Monday, December 19, 2005

TKM's Person of the Year: the Iraqi voters

Time Magazine has annually issued a Man of the Year, Person of the Year or similar (remember the "Planet of the Year"?) since 1927. Formerly the Man of the Year award whose inaugural recipient was Charles Lindbergh, the award has an often-storied and often-checkered history.

Most frequently, the Man of the Year is the winner of the Presidential election (2004, 2000, 1992, 1980, 1976, 1972, 1964, 1961 for Kennedy [a make-up award?], 1948, 1932). There are great good men (and a notable good woman) who have won: Gandhi (1930), FDR (1932, 1934, 1941), Churchill (1940, Man of the Half-Century 1949), Truman (1945, 1948), HM Queen Elizabeth II (1952), MLK (1963), Reagan (1980, 1983), Lech Walesa (1981), and Pope John Paul II (1994). Evil men and one evil woman also have been named: Pierre Laval (1931), Wallis Simpson (1936, she and her husband were at minimum Nazi sympathizers), Hitler (1938), Stalin (1939, 1942), Khruschev (1957), Deng Xiaopeng (1978, 1985), Khomenei (1979), Andropov (1983).

Recently, the Man of the Year award (I'm using its initial designation) has become more of a political statement and less of a reflection of the greatest newsmaker or most important single-person influence on world events -- its original purpose. Consider: in 2001, the magazine named Rudy Giuliani, even though the President's leadership in the wake of 9-11-01 was more crucial to the nation; in 2002, it named three "whistleblowers" in the Worldcom, Enron and FBI scandals, even though the Enron "whistleblower" did so after the corporate graft had become a full-blown scandal. In 1999, the magazine completely failed history and posterity by naming Albert Einstein the Man of the Century over Winston Churchill. And in 1989, the magazine failed reality by naming Gorbachev the Man of the Decade, not Reagan. A full list is here. Time seems to be losing some imagination: for the third time in four years, it has picked a concept (whistleblower courage, American soldier strength, philanthropic generosity) over a person for the award.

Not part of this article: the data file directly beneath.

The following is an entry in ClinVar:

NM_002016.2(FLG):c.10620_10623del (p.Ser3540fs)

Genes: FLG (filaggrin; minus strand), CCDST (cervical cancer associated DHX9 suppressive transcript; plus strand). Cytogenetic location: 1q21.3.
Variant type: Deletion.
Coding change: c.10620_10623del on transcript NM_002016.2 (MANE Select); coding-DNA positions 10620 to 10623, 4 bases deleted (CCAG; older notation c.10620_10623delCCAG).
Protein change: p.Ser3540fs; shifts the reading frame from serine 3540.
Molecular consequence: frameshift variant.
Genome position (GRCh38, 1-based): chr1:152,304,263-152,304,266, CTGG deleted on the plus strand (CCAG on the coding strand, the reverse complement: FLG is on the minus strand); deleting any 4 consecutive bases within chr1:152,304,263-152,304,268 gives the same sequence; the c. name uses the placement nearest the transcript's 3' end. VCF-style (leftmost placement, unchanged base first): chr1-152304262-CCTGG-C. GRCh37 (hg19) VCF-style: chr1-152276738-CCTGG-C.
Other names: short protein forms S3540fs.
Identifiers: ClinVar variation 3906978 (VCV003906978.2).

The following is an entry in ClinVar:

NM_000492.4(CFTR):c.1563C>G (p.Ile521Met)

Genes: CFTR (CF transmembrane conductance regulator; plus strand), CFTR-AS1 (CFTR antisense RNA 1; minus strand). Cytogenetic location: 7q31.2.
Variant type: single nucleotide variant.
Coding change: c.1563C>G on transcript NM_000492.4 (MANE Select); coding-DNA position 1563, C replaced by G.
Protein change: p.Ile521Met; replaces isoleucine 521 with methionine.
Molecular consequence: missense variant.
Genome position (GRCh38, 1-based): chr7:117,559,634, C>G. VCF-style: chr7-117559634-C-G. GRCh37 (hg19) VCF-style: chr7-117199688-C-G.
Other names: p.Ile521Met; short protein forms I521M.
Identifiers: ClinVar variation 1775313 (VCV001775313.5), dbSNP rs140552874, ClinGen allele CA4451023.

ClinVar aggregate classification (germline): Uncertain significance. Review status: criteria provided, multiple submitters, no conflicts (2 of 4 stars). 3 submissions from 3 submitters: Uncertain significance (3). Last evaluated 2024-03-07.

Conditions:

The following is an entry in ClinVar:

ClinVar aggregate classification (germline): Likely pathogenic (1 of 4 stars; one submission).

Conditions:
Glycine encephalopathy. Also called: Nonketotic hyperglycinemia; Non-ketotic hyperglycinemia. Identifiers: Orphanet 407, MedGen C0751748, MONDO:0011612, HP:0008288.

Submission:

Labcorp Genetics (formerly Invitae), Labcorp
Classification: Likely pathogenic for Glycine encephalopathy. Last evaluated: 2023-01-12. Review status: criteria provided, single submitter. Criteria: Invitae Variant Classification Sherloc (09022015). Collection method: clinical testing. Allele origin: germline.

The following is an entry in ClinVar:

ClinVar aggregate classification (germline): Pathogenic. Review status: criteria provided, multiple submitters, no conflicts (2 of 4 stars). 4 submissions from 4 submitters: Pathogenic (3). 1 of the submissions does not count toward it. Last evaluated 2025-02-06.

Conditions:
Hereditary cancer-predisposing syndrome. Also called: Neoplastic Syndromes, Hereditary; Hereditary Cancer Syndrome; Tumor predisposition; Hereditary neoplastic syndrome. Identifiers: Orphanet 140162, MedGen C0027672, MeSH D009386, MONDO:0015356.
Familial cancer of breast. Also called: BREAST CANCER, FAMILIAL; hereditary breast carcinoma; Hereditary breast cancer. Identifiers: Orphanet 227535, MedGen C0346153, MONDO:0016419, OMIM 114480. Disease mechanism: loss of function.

This year's choice is highly curious -- as Democracy makes giant strides in the Middle East, Lebanese citizens reclaimed their country from Syrian dictatorship, Egyptians and Saudis went to the polls in the first semi-free elections in those nations and Iraqis voted THREE TIMES in free and fair elections, the magazine decided that the admirable but less consequential philanthropic efforts of Bono and Bill Gates (and his wife) were the most deserving of the award. If Time wanted to bestow this award on a truly deserving concept recipient for the 13th time, it should have abandoned the philanthropy bandwagon and awarded it to people who created history whilst braving Islamofascist depravity.

Thus, the Key Monk dissents from Time's award and bestows its own on the purple-fingered avatars of freedom, justice and democracy: The Key Monk 2005 Person of the Year is the Iraqi voter.

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